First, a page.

Urban Neighborhoods: Riverview

March 26, 2013 4 comments Open printer friendly version of this article Print Article

Metro Jacksonville shares the history of an early 20th century Northside development that was originally intended to become Jacksonville's most valuable and desirable suburb: Riverview

Riverview's Waterfront

Along the Trout and Ribault Rivers, two tributaries of the St. Johns, several large residences line Carbondale Drive and Water Street. While Carbondale Drive is relatively flat, Water Street is built into the side of hill, creating a bluff like setting very uncommon in coastal Florida.

The T. K. Stokes Boat Ramp is located in northwest Jacksonville, west of Lem Turner Road on the north side of the Ribault River. The land was originally part of the Riverview subdivision platted in 1911. Duval County purchased a portion of the site in 1956, and also leased adjacent property. The facility contained a softball field, basketball court, playground, and tennis courts by 1965. Three boat ramps had been added by 1978, and the leases were eventually terminated and the athletic amenities eliminated. In 1992, the City completed a major renovation of the ramp and also expanded the site by purchasing one-acre of land to the west. Prior to 1965, the facility was named for Thomas K. Stokes, Jr. (1915-2002), a local civic leader and Duval County commissioner. He served as the Illustrious Potentate of the local Morocco Temple of the Shrine, as president of the Opportunity Branch of the YMCA, and as a board member of the Big Brothers.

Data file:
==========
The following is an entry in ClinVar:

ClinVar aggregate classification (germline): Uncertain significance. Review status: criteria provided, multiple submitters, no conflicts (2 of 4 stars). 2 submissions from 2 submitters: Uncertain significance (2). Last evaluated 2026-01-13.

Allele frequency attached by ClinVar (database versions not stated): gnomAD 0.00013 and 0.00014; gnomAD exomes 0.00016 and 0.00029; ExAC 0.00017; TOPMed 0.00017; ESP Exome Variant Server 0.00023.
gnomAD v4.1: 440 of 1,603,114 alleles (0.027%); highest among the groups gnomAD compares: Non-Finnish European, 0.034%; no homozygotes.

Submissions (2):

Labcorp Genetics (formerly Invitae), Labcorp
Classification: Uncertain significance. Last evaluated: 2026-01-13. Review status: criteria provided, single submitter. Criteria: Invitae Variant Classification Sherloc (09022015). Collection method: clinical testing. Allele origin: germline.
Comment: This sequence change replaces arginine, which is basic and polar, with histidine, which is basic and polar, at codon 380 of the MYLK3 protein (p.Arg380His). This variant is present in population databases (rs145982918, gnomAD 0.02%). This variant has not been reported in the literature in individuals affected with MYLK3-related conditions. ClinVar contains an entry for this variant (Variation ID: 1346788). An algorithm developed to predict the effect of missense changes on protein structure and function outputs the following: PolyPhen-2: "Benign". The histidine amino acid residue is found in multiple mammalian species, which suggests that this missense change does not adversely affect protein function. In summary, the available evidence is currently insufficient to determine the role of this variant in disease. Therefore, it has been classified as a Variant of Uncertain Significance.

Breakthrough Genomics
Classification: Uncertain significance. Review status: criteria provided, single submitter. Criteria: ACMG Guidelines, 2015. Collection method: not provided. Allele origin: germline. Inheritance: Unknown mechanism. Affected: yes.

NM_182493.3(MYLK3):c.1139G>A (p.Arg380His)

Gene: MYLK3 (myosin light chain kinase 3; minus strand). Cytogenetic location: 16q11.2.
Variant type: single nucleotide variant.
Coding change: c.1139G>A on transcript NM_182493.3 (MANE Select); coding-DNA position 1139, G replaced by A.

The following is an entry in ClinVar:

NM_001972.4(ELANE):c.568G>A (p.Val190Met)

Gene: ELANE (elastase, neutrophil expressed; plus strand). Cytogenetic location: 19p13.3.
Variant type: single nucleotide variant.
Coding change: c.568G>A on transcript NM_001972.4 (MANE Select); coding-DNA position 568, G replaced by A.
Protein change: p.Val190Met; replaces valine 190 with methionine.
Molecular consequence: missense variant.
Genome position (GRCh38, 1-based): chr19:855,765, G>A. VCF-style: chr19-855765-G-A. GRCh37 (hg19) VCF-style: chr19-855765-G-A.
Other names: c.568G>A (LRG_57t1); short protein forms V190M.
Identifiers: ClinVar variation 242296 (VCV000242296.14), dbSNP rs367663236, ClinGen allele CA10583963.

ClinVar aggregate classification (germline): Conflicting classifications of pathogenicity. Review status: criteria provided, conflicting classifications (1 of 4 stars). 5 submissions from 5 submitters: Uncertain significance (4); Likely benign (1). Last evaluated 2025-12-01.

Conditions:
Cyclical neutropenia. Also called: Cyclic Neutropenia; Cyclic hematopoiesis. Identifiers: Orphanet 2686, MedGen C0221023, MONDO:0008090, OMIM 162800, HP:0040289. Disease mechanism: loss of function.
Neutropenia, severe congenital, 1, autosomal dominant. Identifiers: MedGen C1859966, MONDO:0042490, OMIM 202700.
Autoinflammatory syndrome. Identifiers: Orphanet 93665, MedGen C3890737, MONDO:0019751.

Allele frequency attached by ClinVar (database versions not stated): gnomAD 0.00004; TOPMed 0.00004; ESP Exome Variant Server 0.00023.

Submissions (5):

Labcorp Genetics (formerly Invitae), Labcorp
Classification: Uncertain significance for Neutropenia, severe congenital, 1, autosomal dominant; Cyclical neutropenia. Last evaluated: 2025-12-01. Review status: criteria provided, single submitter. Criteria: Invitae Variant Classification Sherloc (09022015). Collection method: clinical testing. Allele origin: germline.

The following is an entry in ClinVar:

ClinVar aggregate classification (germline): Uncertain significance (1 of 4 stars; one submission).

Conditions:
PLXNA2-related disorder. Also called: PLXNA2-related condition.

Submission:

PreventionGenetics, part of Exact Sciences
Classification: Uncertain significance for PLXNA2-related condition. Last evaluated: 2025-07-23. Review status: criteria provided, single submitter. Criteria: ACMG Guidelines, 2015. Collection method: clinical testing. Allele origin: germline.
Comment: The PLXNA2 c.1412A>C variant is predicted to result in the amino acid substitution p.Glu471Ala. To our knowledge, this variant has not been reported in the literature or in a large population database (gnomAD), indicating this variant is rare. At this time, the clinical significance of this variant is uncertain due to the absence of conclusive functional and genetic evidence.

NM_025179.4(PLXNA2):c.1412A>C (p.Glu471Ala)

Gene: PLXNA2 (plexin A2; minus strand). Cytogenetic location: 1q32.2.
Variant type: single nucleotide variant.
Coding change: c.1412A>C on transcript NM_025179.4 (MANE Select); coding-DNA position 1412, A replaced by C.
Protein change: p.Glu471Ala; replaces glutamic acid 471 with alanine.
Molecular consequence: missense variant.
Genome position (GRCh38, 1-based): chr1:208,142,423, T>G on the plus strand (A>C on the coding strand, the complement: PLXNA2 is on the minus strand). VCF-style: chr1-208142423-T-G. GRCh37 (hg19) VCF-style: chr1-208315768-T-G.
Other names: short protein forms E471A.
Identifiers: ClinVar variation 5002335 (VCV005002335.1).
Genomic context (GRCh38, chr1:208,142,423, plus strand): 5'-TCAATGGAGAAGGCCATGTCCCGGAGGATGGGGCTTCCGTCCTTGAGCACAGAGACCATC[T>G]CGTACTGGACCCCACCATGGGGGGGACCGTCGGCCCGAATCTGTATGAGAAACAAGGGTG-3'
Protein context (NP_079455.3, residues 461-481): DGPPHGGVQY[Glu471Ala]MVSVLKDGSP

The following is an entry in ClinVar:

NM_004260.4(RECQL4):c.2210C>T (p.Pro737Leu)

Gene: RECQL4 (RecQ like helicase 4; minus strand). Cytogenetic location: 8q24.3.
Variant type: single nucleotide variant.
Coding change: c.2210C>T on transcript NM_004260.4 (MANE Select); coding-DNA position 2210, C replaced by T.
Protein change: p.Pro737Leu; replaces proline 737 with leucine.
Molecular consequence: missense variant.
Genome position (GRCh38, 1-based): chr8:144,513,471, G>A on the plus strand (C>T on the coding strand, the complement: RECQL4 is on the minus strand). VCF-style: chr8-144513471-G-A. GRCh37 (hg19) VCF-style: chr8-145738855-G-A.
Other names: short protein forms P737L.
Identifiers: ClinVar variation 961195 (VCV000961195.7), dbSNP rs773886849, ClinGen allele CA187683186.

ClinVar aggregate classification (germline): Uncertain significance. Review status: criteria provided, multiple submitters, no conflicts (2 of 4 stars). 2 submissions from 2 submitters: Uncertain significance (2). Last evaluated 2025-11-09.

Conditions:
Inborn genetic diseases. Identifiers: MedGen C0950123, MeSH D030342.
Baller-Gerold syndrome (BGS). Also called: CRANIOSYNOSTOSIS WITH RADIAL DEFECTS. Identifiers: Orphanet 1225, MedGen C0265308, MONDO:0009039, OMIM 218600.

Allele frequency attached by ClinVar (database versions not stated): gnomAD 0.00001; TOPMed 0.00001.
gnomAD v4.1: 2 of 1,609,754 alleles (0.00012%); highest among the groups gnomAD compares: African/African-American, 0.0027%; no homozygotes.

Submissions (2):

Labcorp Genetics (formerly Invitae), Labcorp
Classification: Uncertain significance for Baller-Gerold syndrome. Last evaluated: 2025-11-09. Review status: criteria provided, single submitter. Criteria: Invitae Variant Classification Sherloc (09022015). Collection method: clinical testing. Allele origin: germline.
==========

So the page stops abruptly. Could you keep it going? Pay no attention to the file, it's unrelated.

In 1979, the City purchased land for Riverview Park from the estate of H.S. Walker. This site was originally the property of Dr. E.H. Armstrong, who developed it into the Riverview Tropical Gardens.  By the 1950s, it was the site of Sid Walker's Riverview Amusement Park, which featured a major roller rink called Stake-O-Rama, 10 rides, restaurants, a swimming pool, beach, ballroom and picnic areas. In 1959, a large portion of the site was carved out for the construction of a shopping center that was anchored by K-Mart for a number of years. Although K-Mart closed in May 2010, it was replaced by Roses discount store in September 2011. Through the years, the wooded area and river setting, coupled with a playground area for children, continue to make this hidden city park a popular get-a-way spot for families.

Article by Ennis Davis. Contact Ennis at edavis@moderncities.com

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